In today's digital era, all vigilant recruiters should be screening potential employers prior to holding interviews. Pre-screening gives recruiters a chance to build a complete character profile, from which they can accurately pinpoint those candidates that fit their company's ethos. If you are looking to pre-screen candidates, there are a few key points to keep in mind:
Social Media Is Invaluable
The widespread use of social media gives recruiters a wealth of invaluable information when screening candidates. In fact, an entire profile of a potential candidate can be constructed simply by spending some time on a couple of different social media platforms.
When it comes to checking social media, make sure to check a number of industry-focused professional networking websites. These days, most professionals will have their CV and resume uploaded to one of these sites; however, there are also a number of other valuable pieces of information to be found on these sites. Besides the obvious aspects such as career progression and education, play close attention to the candidate's professional aspirations and industry engagement. Professional social media platforms are great for sharing industry-related articles and other information, and by identifying candidates who actively engage in their field, you will be able to set the real go-getters apart from mere job hunters.
While not quite as useful as professional platforms, consider checking a candidate's personal social media accounts. From these, you will be able to build a profile of the candidate's personality and interests. And while you should never punish a candidate for their personal interests, you will be able to gauge what type of employee they will be by how they behave online.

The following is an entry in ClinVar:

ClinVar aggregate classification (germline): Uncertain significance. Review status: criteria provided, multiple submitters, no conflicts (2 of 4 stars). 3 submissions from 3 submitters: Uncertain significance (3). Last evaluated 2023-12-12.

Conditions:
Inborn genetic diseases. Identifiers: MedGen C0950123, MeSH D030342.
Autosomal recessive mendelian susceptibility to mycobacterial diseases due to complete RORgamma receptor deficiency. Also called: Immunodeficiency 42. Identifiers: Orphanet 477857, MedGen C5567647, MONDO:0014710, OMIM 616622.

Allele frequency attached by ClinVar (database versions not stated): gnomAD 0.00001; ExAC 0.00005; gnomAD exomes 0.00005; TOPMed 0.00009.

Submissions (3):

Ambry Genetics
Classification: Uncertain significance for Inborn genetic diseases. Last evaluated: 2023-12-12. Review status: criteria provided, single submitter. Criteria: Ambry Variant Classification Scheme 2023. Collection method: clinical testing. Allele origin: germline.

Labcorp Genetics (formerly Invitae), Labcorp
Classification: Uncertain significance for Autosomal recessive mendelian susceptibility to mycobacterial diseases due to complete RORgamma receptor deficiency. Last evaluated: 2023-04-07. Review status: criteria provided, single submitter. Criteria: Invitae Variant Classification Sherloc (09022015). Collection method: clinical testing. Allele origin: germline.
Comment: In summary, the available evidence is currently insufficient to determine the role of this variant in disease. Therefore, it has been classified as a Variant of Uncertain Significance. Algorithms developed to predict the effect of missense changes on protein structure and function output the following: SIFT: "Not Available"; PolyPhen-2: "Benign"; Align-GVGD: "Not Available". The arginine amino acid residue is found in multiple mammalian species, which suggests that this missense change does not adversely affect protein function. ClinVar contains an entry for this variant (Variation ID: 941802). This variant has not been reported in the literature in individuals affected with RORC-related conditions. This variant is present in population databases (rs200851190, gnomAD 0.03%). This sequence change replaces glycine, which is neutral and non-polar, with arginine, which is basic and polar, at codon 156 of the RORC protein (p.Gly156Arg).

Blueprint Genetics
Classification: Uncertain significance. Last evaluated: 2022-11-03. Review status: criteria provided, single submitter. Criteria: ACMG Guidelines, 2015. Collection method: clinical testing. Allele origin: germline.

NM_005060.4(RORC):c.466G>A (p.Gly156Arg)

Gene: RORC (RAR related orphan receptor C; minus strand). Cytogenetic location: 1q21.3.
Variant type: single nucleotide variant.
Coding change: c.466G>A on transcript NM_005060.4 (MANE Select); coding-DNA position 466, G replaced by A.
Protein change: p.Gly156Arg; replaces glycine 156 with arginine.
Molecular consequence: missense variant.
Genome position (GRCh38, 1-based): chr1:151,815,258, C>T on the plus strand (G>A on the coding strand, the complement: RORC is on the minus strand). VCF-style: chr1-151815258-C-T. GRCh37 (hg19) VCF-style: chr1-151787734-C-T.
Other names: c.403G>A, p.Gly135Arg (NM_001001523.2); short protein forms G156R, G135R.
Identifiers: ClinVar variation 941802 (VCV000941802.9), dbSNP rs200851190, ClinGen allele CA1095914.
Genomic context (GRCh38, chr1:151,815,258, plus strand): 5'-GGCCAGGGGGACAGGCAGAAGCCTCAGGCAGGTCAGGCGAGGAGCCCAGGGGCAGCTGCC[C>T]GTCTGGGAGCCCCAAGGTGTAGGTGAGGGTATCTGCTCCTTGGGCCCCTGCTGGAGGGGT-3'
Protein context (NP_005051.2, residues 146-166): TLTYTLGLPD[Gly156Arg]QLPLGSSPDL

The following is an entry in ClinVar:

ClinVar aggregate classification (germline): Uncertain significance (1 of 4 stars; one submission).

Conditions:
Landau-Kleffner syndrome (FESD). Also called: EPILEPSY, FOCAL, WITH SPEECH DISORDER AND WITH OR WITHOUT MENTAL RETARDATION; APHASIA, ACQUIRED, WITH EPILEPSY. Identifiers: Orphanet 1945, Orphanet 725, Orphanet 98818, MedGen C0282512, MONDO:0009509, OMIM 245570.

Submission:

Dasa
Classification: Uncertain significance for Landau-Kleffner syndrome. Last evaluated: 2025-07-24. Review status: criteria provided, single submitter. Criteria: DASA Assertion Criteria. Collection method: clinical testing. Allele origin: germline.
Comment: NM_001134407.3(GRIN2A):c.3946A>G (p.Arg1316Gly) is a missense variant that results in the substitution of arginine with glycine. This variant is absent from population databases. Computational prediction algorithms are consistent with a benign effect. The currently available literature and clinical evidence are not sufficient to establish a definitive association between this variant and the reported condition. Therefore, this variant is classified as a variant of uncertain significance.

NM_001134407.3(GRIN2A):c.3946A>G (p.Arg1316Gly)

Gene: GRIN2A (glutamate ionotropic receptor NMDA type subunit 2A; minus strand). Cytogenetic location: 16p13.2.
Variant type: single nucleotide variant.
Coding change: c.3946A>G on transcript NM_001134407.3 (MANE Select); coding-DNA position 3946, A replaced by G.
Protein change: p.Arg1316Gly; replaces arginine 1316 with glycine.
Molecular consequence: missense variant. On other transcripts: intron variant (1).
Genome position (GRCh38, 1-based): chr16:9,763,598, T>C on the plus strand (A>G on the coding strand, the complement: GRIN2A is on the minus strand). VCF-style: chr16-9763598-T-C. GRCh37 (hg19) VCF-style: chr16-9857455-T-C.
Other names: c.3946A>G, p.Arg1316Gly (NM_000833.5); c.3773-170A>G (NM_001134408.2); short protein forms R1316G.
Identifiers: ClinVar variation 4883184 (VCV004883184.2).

Use Credit Checks as a Character Reference
Detailed credit checks shouldn't only be used to screen mortgage or credit card applicants. Rather, you can use these reports as an employer to gain some vital information prior to interviewing a candidate. Of course, a candidate's financial history shouldn't matter as much as their professional history. However, credit reports contain a significant amount of information that can be used to your advantage.
Firstly, it's always good to cross-check that a candidate is indeed who they say they are. Carrying out a credit check allows you to determine their real identity, where they have lived in the past, and if they have any fraud charges against their name. Employee fraud is a big thing - it is estimated that companies in the United States lose 7% of their annual revenue because of employee theft or fraud. Don't put your company at risk because of negligence when carrying out a background check.
Secondly, it's important to gauge each candidate's responsibility prior to conducting an interview. How a candidate handles their financial business says a lot about their character, and having this information during the interview process will help you pinpoint honest and responsible employees.
Understand the Law
Before carrying out a detailed financial background check, it's important to understand a few salient issues on employment law. This is particularly important for small businesses that don't have a recruitment department well-versed in background checks. The reason for this is down to something known as the Fair Credit Reporting Act (FCRA), which outlines the potential employee's privacy rights and your responsibilities as an employer.
The main caveat of the FCRA is that you must first obtain the candidate's written consent prior to conducting a financial background check. This written agreement must outline what checks will be conducted, the reason for conducting them, and how they can influence a candidate's chances at securing a position.
The FCRA also outlines your responsibilities as an employer should you choose to make a decision based on information obtained. The most important part to remember is that if you make a decision based on the background check, you must inform the candidate and give details on the source(s) used. This ensures that no information is held back from the candidate, because if information is withheld and a decision made, the candidate could take your company to court.
You can do this employment screening yourself, but if you don't have time, you may want to work with an experienced employment screening company.